But eliminating the allergen should only be seen as the first step of a comprehensive treatment strategy that addresses also the person’s allergic sensitivity. This can be achieved through treatment which strengthens the overall functioning of the organism and repairs the immune system.

If dietary measures are used, they should go beyond avoidance of specific foods, aiming to heal the gut and address the excessive intestinal permeability (also known as leaky gut syndrome) that frequently underlies food-based allergies.

True healing, however, is largely independent of dietary considerations: the healthy person should not only feel extra-healthy on a perfect diet, but also remain symptom-free when consuming a somewhat imperfect diet. To begin, it helps that healthy individuals are naturally attracted to healthy foods. But living in our society involves the occasional birthday or cocktail party or movie outing, and we should not be punished for sporadic indulgence. Yet many people who base their health maintenance on dietary measures alone remain sensitive to deviations from a strict diet, and some even become more rather than less sensitive – and therefore more restricted – over time.

When a person can feel well only on a customized, restrictive diet this indicates an imbalance at a deeper level. This imbalance is addressable partly through lifestyle measures such as exercise and meditation; but, again, one’s health shouldn’t be highly dependent on a strict regimen of daily exercise and meditation.

The way I see it, the ultimate goal in the healing of allergic symptoms involves eliminating sensitivity while increasing freedom. This is achievable through constitutional treatment primarily through comprehensive systems such as Chinese medicine and homeopathy.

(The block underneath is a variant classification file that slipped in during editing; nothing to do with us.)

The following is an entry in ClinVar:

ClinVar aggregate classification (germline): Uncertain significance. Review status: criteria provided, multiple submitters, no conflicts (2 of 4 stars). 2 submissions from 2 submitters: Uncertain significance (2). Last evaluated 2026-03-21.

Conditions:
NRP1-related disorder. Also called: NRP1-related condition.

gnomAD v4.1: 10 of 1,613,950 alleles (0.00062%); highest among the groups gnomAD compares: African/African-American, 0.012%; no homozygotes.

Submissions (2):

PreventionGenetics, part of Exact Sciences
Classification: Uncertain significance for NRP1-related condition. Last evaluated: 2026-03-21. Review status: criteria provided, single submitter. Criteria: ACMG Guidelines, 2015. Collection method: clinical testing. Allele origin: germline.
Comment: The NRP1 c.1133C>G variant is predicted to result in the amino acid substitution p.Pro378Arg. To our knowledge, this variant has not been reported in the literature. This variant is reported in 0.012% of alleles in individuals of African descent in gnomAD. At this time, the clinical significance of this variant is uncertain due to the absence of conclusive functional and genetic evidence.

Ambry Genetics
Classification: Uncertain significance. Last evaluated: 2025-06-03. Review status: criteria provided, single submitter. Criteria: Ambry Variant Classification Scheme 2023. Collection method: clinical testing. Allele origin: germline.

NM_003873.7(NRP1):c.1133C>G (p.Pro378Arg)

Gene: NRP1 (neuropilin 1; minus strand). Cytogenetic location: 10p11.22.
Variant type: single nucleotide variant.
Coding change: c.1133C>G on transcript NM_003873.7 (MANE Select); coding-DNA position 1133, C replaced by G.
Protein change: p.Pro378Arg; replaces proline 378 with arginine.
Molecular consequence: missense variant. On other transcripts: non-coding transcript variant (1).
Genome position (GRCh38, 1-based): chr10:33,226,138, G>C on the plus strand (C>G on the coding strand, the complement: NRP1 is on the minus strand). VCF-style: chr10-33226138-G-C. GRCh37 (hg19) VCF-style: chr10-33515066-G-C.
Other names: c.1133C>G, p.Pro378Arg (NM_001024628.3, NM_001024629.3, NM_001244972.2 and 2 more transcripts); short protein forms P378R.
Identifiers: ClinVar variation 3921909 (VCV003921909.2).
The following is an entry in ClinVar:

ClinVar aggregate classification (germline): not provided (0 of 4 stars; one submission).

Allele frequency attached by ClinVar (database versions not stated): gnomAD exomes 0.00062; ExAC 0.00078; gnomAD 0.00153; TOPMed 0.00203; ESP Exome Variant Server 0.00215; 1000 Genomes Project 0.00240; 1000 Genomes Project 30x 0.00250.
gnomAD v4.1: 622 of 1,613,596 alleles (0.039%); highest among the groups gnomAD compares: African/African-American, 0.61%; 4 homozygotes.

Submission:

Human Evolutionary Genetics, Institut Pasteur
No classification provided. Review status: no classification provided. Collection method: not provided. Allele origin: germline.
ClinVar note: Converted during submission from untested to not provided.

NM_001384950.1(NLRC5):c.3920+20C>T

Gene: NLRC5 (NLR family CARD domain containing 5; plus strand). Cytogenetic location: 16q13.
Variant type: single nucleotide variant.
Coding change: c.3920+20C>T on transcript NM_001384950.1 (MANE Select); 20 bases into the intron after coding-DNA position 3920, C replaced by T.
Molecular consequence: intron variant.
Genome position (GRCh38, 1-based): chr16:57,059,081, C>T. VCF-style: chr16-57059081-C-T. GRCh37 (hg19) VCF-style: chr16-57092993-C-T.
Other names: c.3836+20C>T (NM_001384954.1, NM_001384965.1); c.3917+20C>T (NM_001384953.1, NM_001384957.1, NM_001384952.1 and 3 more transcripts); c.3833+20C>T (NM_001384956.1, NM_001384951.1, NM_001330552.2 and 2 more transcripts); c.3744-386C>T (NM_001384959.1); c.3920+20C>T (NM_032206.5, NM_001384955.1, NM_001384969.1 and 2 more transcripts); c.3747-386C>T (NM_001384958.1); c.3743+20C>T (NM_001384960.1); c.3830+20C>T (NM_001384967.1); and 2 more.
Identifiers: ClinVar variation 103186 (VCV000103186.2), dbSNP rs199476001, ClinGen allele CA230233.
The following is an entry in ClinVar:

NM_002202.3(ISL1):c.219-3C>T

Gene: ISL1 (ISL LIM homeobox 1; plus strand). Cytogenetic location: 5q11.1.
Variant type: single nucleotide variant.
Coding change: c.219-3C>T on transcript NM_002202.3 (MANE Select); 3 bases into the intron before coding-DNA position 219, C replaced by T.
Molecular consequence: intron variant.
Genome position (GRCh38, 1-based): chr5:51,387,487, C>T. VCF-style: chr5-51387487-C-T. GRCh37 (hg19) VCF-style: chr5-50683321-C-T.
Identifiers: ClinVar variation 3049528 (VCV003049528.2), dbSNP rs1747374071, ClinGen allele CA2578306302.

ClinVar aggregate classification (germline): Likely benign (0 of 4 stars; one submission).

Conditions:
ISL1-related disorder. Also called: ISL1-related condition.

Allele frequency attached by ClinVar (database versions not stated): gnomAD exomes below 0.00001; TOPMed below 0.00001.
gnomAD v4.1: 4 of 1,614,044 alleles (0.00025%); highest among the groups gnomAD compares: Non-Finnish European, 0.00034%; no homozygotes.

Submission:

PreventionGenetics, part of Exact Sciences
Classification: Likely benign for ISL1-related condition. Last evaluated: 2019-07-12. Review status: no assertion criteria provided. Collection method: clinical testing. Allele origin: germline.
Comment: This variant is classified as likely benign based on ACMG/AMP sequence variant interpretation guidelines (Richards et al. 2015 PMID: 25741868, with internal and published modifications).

Constitutional treatment is the long-term strengthening of the spiritual core of the organism. (See my article on length of homeopathic treatment for information on how long this might take.) Clinically it is known that such treatment tends to increase the natural resilience of the organism to environmental stressors.

We are all familiar with the image of a spiritually strong person as a Zen master who remains unperturbed when faced with interpersonal conflict or life circumstances that would overwhelm a normal being. With respect to allergies, the spiritually healthy person will prefer a allergen-free environment, but will remain healthy even when exposed to unhealthy environmental influences.

Read related articles:

Food Allergy Hives Are Annoying and Itchy. Here...

Updated February 15, 2016.

Hives (called ‘urticaria’ in technical medical language) are a common food allergy symptom that can be triggered by reactions to a variety of foods.